Private Duty Nsg. for a Family Member? - page 2
Hi all, I am new and VERY grateful to have found this site! My 88 yr. old father-in-law (FIL) was recently hospitalized with acute bronchitis, a bowel obstruction and suffered a heart attack while hospitalized. He will be... Read More
- 0Quote from marsdengreat info, cabanaday!
yes, i think i understand what you are explaining to me and it is very helpful information.
thank you too, for the link. excellent!
also wanted to thank you on behalf of my sister, and anyone else who read your post and could use the valuable information.
my sister, who is legally blind with some mental deficits, receives a monthly stipend from the va along with medical benefits through the local va hospital/clinics.
she is the daughter of 2 wwii vets (mother and father), father who was 100% certified disabled vet. she will be needing a "helper" dog soon and we were wondering where the money would come from for that. i will forward this link to my brother (her caretaker) in hopes that it may open some avenues for him to investigate.
generosity casts a wide net, my friend!
- 1Mar 1, '11 by Isabelle49The only way a private insurance company will pay for services is if you are able to bill for them. As an RN, whether or not you can do that will depend on your Board's view on this. Only recently have Advanced Practice RN's been able to bill for services. Best of Luck to you.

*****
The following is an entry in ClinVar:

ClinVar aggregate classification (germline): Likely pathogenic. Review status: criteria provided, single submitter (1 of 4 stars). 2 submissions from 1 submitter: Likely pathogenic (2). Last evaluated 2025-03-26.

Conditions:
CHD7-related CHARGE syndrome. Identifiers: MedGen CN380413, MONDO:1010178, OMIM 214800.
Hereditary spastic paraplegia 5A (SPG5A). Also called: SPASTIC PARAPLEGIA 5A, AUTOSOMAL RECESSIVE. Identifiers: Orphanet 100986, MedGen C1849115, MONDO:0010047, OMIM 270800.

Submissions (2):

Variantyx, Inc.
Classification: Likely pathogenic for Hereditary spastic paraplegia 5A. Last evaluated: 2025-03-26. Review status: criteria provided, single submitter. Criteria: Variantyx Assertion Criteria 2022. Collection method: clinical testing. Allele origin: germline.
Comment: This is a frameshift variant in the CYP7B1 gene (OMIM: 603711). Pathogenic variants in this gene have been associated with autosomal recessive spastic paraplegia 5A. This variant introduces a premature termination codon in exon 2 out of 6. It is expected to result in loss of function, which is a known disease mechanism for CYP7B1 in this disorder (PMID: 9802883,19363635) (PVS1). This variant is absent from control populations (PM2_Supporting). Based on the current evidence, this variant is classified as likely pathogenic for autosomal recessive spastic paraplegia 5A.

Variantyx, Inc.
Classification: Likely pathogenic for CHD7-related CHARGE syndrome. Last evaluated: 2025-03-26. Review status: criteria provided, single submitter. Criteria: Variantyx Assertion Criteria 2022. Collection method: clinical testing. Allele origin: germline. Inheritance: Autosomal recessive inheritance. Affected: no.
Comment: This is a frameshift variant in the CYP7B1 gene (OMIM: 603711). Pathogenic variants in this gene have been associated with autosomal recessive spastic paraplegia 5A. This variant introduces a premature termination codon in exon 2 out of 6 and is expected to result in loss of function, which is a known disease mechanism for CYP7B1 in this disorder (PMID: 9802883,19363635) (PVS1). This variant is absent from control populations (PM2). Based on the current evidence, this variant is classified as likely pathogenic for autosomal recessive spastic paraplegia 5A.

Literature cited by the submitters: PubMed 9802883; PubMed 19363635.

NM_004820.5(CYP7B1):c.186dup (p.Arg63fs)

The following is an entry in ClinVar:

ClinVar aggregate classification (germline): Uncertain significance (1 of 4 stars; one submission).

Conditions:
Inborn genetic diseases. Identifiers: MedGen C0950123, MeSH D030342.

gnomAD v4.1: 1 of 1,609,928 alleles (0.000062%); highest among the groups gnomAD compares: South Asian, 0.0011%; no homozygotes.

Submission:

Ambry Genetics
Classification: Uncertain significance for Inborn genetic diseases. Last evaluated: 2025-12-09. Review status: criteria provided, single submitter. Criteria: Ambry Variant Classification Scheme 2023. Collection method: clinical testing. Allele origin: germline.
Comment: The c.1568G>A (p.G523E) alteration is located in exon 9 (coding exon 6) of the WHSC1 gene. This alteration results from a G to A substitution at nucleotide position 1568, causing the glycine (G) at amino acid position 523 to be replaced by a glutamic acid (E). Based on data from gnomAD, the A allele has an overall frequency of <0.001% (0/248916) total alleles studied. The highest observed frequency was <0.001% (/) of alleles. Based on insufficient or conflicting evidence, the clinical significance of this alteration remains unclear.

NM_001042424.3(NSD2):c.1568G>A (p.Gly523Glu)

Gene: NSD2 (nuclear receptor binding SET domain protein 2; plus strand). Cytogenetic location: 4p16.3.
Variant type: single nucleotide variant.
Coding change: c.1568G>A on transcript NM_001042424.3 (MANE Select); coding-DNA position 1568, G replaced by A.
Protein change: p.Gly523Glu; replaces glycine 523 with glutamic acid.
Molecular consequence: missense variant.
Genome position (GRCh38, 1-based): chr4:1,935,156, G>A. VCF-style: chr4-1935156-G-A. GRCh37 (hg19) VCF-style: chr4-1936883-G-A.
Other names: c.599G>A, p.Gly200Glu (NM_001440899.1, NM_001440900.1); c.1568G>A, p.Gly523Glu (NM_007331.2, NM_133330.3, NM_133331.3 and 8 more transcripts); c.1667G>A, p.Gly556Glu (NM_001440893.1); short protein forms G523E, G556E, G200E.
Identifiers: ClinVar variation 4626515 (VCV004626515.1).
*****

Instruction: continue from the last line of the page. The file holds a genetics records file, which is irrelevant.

- 0Quote from Isabelle49The only way a private insurance company will pay for services is if you are able to bill for them. As an RN, whether or not you can do that will depend on your Board's view on this. Only recently have Advanced Practice RN's been able to bill for services. Best of Luck to you.
Thank You, Isabella.
I'm still gathering information on FIL's condition (still in FL doing PT/rehab) and trying to investigate options for both he and myself. I am not an Advanced Practice RN.
My daughter was a licensed massage therapist (now studying to be an RN), and was taught medical billing as part of the curriculum in Massage School, so as she could be an independent contractor. She never had to use this "skill" as she always worked in a chiropractor's office. She doesn't remember much about the class..."Use it or lose it", I suppose. Point being: SOMEONE teaches medical billing!
I will check with my Board of Nursing and their view on this scenario, and hopefully find out how I am to proceed.
- 0The local CC runs a class!
Certified Medical Billing & Coding Specialist
Self-Pay, Blue Collar and WIA Program
The Certified Medical Billing & Coding Specialist (CBCS) program is designed to prepare students for billing and coding for insurance operations in the medical office setting. Students will learn:
*The billing process from insurance plans to claim coding
*To translate diagnosis and procedures to ICD/CPT codes
*To understand and apply rights of patients
*The standards of HIPAA *Introduction to Medical Terminology *Introduction to Anatomy & Physiology
*Introduction to Medisoft billing software
*Earn in a salary range of $25,463 to $37,165
Students will attend a clinical rotation in a medical practice to enhance the skills obtained in the classroom. Graduates from the CBCS program will sit for a national certification exam from National Healthcare Association (NHA).
210 hour program to include a 90 hour clinical rotation
Probably more than I would need...but gathering info just the same!Last edit by Marsden on Mar 1, '11